Wednesday, October 1, 2008

Smith to Portland: Drop Dead

Gordon Smith likes to describe himself as a uniter, not a divider, but his campaign is running an ad aimed at antagonizing rural Oregonians against

Posted By on Wed, Oct 1, 2008 at 11:49 AM

Gordon Smith likes to describe himself as a uniter, not a divider, but his campaign is running an ad aimed at antagonizing rural Oregonians against those durn pinko elitists in Portland.

The ad, which you can see here, begins with the words: "Too often it's Portland first, the rest of Oregon last. Jeff Merkley makes it worse. No to more water for farmers. No to 4,000 new timber jobs. Merkley even closed the state's only office of rural policy.

"No wonder the Farm Bureau gave Merkley an F. All of Oregon needs a voice. Not just Portland."

"Stop trying to pit urban and rural Oregonians against each other for your own political gain," the Merkley campaign responded in a "Memo to Gordon Smith." "All of us Oregonians are in this together, whether we live in Portland or Jeff's hometown of Myrtle Creek, we share the same desire for change. ... This election isn't about Oregonians living in cities or rural communities, it's about what YOU are going to do serve the whole state. Merkley has proposed a detailed agenda to help Oregonians living in every corner of the state."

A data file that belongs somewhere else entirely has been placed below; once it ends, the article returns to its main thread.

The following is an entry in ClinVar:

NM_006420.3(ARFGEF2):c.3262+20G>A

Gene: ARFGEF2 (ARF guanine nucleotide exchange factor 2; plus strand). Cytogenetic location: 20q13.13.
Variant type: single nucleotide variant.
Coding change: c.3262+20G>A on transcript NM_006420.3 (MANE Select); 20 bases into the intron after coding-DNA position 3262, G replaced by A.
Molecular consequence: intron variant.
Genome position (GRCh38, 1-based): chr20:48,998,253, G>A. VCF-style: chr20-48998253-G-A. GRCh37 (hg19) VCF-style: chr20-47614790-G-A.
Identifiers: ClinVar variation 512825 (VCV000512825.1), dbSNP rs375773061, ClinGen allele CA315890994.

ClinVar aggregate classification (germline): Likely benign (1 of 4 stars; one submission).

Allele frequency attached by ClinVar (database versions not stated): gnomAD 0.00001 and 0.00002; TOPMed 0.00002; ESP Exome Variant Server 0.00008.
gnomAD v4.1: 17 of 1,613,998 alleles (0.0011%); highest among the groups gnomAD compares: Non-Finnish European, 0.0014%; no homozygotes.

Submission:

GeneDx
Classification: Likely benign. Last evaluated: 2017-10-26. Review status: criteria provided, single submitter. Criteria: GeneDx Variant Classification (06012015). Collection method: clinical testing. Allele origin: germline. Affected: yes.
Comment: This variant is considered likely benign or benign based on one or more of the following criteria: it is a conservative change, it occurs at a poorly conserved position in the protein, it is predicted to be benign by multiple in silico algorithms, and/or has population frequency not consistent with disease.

"Here's an ad you won't be seeing if you live in Portland," writes Kari Chisholm on BlueOregon. "I guess Gordon Smith really isn't about healing the urban/rural divide any more. Nothing like going straight for the us-versus-them attack ads to prove what kind of politician you are.

"Shows you just how desperate his campaign has become; he's abandoning the very core of his brand identity ('a bipartisan problem solver who works for all of Oregon')."

And Chisholm couldn't resist taking another dig at Smith, chiding him for not knowing how Portland got its name:

"It's a story that every third-grader in Oregon knows. As recounted by 'Portland got its name when Asa Lovejoy and Francis Pettygrove flipped a coin in 1845. Lovejoy was from Massachusetts and he wanted to name the new settlement Boston. Pettygrove was from Maine and wanted to name the new town Portland. Pettygrove won the coin toss two out of three times and the rest as they say is history.'"

But in an interview on OPB News yesterday, Chisholm goes on to point out, Smith said: "Portland is called Portland because it's a Port."

"No, Senator Smith, it's not," writes Chisholm. "Portland is called Portland because the city's founder, Francis Pettygrove, won a coin toss. Otherwise, we'd be Boston.

"This is just embarrassing."

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